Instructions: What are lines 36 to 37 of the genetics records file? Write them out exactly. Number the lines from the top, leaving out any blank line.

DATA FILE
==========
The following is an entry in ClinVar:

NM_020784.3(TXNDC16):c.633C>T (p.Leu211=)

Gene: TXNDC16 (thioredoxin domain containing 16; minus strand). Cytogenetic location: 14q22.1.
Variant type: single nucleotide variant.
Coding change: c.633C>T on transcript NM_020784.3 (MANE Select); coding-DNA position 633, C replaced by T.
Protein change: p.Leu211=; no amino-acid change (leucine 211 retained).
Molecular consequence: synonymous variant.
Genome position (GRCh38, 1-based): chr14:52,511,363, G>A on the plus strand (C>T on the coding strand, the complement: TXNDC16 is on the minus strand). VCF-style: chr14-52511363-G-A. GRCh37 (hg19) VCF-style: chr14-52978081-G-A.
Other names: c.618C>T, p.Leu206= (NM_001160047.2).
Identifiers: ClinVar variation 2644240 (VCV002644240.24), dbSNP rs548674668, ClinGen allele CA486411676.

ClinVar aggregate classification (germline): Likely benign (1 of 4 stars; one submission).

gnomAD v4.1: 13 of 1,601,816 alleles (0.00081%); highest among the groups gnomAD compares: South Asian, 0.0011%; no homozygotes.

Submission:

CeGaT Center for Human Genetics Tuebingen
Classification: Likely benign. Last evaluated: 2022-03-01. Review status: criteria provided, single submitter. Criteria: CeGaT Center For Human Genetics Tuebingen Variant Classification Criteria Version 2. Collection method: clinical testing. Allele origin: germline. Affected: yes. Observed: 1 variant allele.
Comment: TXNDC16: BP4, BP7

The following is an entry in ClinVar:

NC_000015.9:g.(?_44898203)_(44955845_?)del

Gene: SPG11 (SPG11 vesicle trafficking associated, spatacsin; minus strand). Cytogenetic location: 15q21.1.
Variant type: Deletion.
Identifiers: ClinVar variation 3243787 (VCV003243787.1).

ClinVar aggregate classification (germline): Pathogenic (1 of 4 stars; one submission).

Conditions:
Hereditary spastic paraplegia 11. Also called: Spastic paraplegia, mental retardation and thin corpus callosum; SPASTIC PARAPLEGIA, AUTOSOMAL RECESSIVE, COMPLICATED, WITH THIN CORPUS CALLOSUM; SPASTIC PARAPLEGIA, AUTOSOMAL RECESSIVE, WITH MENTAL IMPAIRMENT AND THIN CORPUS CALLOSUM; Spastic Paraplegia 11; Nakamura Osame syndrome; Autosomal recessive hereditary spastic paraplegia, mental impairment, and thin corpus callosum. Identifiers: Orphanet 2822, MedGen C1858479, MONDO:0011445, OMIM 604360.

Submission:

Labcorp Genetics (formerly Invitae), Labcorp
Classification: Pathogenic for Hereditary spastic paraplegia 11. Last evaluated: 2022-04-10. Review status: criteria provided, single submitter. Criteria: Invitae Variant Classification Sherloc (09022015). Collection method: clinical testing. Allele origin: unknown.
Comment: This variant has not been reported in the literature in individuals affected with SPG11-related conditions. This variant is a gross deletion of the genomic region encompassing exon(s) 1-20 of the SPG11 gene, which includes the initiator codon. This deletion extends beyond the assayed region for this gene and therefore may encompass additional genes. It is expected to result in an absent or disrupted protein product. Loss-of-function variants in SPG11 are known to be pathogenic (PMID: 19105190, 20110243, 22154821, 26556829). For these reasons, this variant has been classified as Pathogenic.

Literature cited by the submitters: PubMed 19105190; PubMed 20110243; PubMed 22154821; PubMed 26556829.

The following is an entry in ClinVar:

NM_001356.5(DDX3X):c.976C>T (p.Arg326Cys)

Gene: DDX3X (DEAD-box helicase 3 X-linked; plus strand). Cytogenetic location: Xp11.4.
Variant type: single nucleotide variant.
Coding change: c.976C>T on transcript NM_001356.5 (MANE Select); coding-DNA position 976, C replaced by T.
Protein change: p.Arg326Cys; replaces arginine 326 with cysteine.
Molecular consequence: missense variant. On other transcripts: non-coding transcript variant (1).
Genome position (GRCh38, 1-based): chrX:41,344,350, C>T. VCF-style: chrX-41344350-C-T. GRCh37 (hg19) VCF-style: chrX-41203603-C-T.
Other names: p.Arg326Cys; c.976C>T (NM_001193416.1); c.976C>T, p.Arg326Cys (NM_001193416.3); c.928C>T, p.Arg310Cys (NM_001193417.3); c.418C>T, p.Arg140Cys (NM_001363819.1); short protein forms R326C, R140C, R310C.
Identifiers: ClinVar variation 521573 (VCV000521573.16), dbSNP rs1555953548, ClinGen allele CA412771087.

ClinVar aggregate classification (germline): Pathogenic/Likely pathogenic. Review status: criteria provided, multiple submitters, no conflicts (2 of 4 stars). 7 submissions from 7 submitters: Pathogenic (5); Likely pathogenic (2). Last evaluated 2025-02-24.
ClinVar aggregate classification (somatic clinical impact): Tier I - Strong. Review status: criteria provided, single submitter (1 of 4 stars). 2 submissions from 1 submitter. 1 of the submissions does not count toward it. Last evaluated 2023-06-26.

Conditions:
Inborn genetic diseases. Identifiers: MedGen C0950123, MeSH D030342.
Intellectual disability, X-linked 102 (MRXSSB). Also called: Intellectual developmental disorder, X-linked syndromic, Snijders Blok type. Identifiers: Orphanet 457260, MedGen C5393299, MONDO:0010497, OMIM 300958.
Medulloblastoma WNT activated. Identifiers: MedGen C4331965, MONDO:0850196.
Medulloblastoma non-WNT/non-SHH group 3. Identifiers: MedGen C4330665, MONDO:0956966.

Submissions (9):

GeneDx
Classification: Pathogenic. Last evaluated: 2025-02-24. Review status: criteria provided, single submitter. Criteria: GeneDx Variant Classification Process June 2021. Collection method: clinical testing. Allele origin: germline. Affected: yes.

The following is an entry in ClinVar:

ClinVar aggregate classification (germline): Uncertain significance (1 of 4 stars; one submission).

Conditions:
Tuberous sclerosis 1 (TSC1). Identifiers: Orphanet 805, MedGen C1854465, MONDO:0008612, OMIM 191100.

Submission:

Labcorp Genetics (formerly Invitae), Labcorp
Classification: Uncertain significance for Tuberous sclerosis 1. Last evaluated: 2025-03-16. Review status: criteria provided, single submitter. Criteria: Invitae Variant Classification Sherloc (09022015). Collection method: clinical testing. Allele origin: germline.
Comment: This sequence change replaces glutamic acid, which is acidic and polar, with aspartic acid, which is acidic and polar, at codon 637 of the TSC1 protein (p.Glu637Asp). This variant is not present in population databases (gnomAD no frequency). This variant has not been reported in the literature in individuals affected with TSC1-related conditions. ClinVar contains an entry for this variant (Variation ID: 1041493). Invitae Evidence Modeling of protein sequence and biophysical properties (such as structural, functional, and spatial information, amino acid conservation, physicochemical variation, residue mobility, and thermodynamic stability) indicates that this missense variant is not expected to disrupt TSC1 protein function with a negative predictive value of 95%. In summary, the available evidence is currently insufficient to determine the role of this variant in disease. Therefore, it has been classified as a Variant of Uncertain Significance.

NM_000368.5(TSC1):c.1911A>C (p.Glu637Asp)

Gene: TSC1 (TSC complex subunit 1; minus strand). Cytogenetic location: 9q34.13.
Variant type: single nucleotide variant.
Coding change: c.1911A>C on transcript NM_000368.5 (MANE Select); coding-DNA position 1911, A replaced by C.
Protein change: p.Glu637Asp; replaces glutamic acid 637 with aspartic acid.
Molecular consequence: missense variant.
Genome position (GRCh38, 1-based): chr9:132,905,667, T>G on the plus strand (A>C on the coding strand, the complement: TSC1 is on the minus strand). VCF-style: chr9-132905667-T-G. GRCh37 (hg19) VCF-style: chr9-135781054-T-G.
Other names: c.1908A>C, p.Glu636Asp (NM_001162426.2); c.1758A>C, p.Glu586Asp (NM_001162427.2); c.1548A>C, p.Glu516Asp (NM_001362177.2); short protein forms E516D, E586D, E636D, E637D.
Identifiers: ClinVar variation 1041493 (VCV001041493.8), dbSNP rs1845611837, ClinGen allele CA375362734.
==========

Molecular consequence: missense variant. On other transcripts: non-coding transcript variant (1).
Genome position (GRCh38, 1-based): chrX:41,344,350, C>T. VCF-style: chrX-41344350-C-T. GRCh37 (hg19) VCF-style: chrX-41203603-C-T.